That means when we talk about molecules, we need to talk about *molecular* orbitals. Qualitatively, it turns out that when molecular orbitals form, their energy is usually in between the higher and lower atomic orbitals. Quantitatively, you need a computer to do it.
  8. Aug 9, 2012 #7
    I think electronegativity, molecule structure and a whole bunch of things add up to the energy before and after. Just taking the orbital in account is not enough to conclude that it will bond or not bond. The reaction will happen if the gibbs free energy drops. Your argument is that for example a Li to bond with Astatine the electron will have to go up in energy because Astatine's shell that has room is very high up there. I think the lattice structure will answer this if not some other energy lowering phenomenon that happens when you bond them. Which is what you said in a previous post. SO I THINK YOUR RIGHT !!!=)

    Here is how i see bonding. The octet is just a more convenient and quicker way to see if things will bond. Works most of the time but doesnt have to especially when you get into grey areas like element P, B and C etc.I think even in a NaCl salt the Na are bonded to more than Cl at once or the Cl is bonded to more than one Na at once at least some part of the time. Breaking the octet rule. kinda like resonance but not rlly. The fact that there is a bond strength scale to classify covalent and ionic and mere intermolecular forces introduces a grey area of bonding, meaning there is never a bond and no bond thing like the octet rule implies but instead of how much or how little of a bond it is.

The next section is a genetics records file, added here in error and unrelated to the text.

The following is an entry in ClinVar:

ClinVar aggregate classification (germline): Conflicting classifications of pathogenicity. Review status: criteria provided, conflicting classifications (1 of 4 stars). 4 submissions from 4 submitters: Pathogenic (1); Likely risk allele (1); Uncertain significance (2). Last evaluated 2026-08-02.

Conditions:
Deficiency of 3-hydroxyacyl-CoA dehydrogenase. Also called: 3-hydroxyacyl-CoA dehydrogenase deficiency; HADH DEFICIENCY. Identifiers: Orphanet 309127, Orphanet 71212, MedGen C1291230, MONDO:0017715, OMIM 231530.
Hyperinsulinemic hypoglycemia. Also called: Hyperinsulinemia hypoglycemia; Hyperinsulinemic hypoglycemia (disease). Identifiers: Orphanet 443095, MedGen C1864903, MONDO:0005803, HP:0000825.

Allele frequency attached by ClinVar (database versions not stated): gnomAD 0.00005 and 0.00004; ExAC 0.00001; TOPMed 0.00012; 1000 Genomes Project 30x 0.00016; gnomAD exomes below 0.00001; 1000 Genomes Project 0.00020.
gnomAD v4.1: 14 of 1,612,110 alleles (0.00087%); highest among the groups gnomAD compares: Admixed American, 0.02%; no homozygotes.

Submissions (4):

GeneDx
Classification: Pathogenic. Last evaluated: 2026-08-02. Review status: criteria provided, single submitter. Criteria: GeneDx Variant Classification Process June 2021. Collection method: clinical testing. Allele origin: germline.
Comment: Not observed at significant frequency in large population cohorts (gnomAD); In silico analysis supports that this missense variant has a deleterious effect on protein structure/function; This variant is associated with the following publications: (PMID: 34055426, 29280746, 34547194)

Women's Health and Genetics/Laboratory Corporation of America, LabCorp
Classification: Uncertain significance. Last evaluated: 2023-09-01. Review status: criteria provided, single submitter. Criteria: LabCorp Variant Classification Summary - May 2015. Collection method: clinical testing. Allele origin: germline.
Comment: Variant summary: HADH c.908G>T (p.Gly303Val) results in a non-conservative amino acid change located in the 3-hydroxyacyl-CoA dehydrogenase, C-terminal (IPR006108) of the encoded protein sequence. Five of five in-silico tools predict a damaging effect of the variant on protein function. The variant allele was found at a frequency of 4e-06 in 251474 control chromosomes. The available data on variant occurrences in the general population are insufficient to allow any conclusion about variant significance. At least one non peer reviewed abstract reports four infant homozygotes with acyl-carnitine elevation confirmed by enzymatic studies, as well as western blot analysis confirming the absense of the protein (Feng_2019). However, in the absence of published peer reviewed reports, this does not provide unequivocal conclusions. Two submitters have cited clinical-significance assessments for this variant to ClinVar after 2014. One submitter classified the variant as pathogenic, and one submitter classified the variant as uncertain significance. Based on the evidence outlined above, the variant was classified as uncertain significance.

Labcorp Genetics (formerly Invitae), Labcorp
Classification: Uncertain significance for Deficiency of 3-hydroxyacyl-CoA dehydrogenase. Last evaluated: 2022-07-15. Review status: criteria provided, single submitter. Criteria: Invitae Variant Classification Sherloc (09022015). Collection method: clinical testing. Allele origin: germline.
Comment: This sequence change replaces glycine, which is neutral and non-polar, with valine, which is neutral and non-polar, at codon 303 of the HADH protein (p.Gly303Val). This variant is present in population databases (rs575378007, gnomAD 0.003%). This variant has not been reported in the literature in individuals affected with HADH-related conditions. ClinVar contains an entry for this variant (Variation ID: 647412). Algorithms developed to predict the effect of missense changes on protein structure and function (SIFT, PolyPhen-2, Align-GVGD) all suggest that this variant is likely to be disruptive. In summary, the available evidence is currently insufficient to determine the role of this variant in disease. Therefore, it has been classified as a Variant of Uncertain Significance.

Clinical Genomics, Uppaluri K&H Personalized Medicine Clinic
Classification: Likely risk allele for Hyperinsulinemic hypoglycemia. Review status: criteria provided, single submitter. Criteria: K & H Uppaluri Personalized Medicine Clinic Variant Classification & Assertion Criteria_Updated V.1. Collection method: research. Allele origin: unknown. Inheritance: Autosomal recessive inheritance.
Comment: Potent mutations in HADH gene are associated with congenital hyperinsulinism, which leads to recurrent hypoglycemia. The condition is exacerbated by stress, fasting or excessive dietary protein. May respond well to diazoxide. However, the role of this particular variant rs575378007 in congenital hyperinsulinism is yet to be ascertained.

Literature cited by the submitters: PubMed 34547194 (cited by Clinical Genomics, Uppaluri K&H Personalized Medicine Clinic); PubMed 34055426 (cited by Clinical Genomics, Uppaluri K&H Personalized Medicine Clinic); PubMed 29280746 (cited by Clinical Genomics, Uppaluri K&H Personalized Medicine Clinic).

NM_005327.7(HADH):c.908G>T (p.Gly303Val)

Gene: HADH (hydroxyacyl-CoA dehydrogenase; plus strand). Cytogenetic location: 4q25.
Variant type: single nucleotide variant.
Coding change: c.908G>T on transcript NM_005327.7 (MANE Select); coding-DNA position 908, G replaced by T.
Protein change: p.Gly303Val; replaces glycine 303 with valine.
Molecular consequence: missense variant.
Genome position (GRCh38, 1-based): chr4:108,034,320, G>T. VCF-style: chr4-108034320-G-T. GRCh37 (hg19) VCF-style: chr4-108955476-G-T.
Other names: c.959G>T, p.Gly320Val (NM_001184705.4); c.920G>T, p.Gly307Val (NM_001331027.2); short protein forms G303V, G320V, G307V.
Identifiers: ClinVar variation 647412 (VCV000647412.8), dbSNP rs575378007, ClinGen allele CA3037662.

This is my understanding of it plz correct me if I am wrong, I have never taken quantum mechanic but had part and glimspe of it but this is my impression of bonding from all the schooling I had.
    Thank you=)
  9. Aug 9, 2012 #8
    As was said before, you have to look at the energy of a molecular orbital formed from the atomic orbitals of the separate atoms (provided that symmetry allows the formation of the bond). This could lead to a molecular orbital where one or more electrons could occupy a lower energy state.

    Just to be 100% clear though, "orbitals" are just mathematical constructs meant to demarcate basis functions in a quantum chemical calculation all that the above REALLY means is that there is a chance that when you calculate the total energy of the system, it could be lower in the case of the molecule than the separate case. All of THAT is also just a theoretical construct and is meant to explain and rationalize and sometimes predict experimental observations.

    Of course, quantum chemistry is on much MUCH firmer footing than something like the octet rule, which is only uncontroversial and without special cases for the first couple of rows.

    To know if two things will react, the best way is to see if they react.